“I speak for the trees” – Lorax, from Dr. Seuss’s The Lorax

This blog post is dedicated to Hannah Silver who has always been a believer in the Lorax.

The relationship to nature and urban form are two important aspects of what defines the urban forest. But Beijing and China have showed me culture and history shape and influence the fabric of the urban forest even more. Dating back to the 13th century, the Mongolian emperor Kublai Khan mandated that street trees along major boulevards be spaced no more than two paces apart. This was to ensure plenty of shade during hot summer months and to provide snow markers during the winter (Profous, 1992). These close plantings also help retain soil moisture and protect the bole of the tree from extreme fluctuations in heat and cold which could damage the tree. You can see in the pictures below the trees boles are often painted white to increase sun reflectance preventing solar damage to the trunk. The result is a dense urban forest planting which focuses on the form and shape of the bole of the tree, rather than on height and branching patterns typical of western aesthetics. China has lost many of its great trees in history from repeated invasions, cultural revolutions and political conflicts. Examples of these are the Boxer Rebellion in the 19th century, the invasion of the Japanese in the Second World War and during the Cultural Revolution of the 1960s (Profous, 1992). The great trees of China are now often found in the courtyards of temples and palaces, where monks and citizens protected them from the violence and chaos of their times. Due to these trees advanced age they are often propped and supported to maintain their form and to prevent cracking and damage would could injure and expose them to disease.

Many tree species are selected based on cultural pride for the city, with each city having a “brother tree” and “sister flower”. The two “brother trees” for Beijing are the Japanese pagoda tree (Sophora japonica) and the Oriental arbovitae (Platycladus orientalis). The Japanese pagoda tree is a common street tree found on major boulevards but also in the hutongs, residential alleys, some of which date back over 700 years. These trees are hardy against the extreme urban environmental conditions like heat, pollution and compaction often found in Beijing. Because of the cultural significance of the Japanese pagoda tree and its hardiness, the tree is ubiquitous across the Beijing’s urban forest. The Oriental arborvitae is common in residential areas and in hutongs, prized for their compact and straight growth form, as well as the symbolism for longevity (Profous, 1992). According to a study of Beijing’s urban forest (Profous, 1992), it is composed of over 90 different species of trees, with four genera making up over 55 percent of the forest canopy. Outside of right-of-ways the urban forest is much more diverse in the hutongs where many families will diligently care for and maintain trees in courtyards, oftentimes not visible from the street. These family trees are often fruit and nut trees, providing local fresh sources of food.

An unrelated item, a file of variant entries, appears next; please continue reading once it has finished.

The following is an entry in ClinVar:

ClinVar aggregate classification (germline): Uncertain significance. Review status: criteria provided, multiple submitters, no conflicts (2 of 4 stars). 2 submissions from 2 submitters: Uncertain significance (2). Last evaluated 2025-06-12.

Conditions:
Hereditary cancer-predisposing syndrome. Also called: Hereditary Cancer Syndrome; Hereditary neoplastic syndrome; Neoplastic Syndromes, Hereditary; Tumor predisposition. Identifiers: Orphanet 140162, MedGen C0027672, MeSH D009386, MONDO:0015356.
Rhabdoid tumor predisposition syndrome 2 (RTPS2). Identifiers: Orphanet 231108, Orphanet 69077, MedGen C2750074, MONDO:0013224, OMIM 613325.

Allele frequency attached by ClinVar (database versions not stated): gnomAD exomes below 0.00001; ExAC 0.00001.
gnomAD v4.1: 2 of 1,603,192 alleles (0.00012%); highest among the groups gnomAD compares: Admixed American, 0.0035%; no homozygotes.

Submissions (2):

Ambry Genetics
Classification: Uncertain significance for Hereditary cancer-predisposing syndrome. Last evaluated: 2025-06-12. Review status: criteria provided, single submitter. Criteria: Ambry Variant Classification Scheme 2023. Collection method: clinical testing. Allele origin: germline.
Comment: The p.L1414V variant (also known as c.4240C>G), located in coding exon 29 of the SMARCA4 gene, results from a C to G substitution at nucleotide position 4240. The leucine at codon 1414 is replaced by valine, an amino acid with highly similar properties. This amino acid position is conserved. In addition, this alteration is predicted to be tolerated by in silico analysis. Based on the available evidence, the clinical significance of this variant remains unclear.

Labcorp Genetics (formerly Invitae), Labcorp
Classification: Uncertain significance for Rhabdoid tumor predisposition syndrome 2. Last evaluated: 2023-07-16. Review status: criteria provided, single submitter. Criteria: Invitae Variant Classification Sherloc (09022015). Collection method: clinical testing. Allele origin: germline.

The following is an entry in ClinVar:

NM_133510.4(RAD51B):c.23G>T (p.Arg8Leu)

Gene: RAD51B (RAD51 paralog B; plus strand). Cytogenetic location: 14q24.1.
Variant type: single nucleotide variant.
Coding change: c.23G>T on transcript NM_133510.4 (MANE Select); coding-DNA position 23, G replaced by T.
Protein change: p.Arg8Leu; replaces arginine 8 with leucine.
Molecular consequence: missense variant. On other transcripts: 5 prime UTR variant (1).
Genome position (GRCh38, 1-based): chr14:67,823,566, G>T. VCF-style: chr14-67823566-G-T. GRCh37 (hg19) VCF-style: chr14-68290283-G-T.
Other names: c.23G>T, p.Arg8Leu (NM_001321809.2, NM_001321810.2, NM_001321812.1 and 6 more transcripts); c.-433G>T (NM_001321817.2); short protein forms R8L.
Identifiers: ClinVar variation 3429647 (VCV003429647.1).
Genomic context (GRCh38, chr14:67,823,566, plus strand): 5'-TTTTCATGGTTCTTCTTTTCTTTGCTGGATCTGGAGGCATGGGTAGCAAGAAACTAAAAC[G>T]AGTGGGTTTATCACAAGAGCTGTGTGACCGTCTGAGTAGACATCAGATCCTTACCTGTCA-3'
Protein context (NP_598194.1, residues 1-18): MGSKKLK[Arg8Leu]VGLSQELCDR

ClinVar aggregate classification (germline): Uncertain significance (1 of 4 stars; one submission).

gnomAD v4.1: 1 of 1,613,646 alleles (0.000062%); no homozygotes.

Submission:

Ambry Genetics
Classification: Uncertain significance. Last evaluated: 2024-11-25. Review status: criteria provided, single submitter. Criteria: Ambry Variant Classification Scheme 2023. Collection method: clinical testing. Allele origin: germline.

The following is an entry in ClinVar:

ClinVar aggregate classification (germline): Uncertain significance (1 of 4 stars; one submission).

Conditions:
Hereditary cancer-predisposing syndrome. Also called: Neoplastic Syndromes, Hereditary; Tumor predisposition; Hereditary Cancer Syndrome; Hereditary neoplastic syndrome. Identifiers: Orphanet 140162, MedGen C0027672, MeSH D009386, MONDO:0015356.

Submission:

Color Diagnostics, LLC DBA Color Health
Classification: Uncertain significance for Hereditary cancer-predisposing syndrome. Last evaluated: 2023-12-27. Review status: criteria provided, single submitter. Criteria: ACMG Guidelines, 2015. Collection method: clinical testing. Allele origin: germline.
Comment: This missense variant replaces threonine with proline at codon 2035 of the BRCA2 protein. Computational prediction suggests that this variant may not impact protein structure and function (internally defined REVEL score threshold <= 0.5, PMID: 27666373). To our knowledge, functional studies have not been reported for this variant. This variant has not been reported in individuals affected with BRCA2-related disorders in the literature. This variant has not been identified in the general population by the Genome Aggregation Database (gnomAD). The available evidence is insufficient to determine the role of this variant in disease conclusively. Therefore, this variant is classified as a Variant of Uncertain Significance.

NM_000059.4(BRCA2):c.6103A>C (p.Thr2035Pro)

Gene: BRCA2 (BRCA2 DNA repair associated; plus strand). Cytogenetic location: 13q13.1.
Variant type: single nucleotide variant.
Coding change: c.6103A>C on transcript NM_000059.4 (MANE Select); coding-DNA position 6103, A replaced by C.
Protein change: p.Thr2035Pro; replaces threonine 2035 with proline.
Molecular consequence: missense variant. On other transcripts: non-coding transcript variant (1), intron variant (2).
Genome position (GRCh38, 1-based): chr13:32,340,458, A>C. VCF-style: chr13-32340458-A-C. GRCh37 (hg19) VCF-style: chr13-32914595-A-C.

Comparatively, Portland Oregon’s urban forest is composed of over 170 different tree species (DuVander, 2013); nearly double that of Beijing. The data from this article made me think of the implications for Beijing’s urban forest. While major corridors, both road and transit, are required to plant at least two different species of trees, the low diversity and close spacing run the risk of hosting and spreading diseases and pest populations throughout the city. This made me think of city planning policies in Portland surrounding their urban forest. Recently the city of Portland banned the planting of maples as street trees within the city to limit an overabundance of maples, increase the diversity of other tree species and ultimately make the urban forest more resilient. The cautious planning of Portland’s forest comes after a hard lesson learned after in the 1960s an outbreak of disease wiped out most of the mature American Elms in Portland (DuVander, 2013). Perhaps Beijing could take warning from Portland’s experience and plan the urban forest for more resiliency in design and placement.

Since nature is so highly valued in Chinese culture and tradition the urban forest in Beijing will continue to be a priority for the city and its citizens. Hopefully as Beijing continues to grow, expand, and become more dense, so too will its urban forest. I am excited to see and learn more of how Chinese planners and horticulturalists integrate nature and ecosystem services into the urban environment.



DuVander, Jenny, Dec. 4, 2013, “Tree primer: Diversity in the urban forest”, The Oregonian, link: http://www.oregonlive.com/hg/index.ssf/2013/12/tree_primer_diversity_in_the_u.html

Profous, George V., 1992, “Trees and Urban Forestry in Beijing, China” Journal of Arboriculture 18(3): May 1992, p. 145-154



Street trees

Street trees closely spaced together with white paint on the trunks.


A house built around a tree

A house built around a tree


Very old tree

One of the Great Trees which survived at the Temple of Heaven


Llama Temple tree propped up on a crutch


Nine Dragon Juniper

Nine Dragon Juniper




4 thoughts on ““I speak for the trees” – Lorax, from Dr. Seuss’s The Lorax

  1. […] Source: “I speak for the trees” […]


  2. Yiping says:

    I thought the white on tree trunks were for preventing bugs or insects from climbing up the tree…


    • leematthew82 says:

      You are right Yiping they are used to keep bugs off of the tree. I have seen something similar in the U.S. but it was a ring of plastic with some kind of sticky strip on them. Apparently the bugs get stuck on the strip or crawl through and get coated in the poison.


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